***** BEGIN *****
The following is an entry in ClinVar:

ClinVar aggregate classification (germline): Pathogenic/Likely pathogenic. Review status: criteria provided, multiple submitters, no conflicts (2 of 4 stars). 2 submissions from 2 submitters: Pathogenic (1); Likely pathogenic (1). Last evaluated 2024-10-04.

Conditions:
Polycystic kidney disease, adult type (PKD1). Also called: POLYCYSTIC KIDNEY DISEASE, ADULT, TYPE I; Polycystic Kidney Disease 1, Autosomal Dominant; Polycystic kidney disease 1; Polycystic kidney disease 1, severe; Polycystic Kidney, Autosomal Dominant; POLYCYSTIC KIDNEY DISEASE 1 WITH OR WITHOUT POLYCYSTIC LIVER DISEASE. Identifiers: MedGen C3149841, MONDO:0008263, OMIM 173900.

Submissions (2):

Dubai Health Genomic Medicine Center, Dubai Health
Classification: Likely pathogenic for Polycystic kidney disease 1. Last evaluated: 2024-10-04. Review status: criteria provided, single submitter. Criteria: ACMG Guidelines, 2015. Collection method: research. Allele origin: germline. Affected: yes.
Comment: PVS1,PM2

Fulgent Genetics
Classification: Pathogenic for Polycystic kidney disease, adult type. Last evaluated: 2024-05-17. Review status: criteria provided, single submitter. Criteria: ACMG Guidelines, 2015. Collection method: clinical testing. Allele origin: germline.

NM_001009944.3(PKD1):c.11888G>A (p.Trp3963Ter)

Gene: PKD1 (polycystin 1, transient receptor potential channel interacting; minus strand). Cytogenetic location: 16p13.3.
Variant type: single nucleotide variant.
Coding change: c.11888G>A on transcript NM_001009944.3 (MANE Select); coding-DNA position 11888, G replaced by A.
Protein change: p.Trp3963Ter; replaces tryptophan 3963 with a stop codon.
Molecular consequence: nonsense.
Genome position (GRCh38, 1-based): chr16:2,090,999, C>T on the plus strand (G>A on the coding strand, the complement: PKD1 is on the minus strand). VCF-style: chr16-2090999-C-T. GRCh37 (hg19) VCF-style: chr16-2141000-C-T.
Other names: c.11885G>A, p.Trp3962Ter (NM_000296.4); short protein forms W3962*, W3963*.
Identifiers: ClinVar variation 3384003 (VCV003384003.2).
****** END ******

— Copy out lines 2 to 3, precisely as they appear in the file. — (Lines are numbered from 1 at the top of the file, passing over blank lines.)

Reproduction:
ClinVar aggregate classification (germline): Pathogenic/Likely pathogenic. Review status: criteria provided, multiple submitters, no conflicts (2 of 4 stars). 2 submissions from 2 submitters: Pathogenic (1); Likely pathogenic (1). Last evaluated 2024-10-04.

Conditions: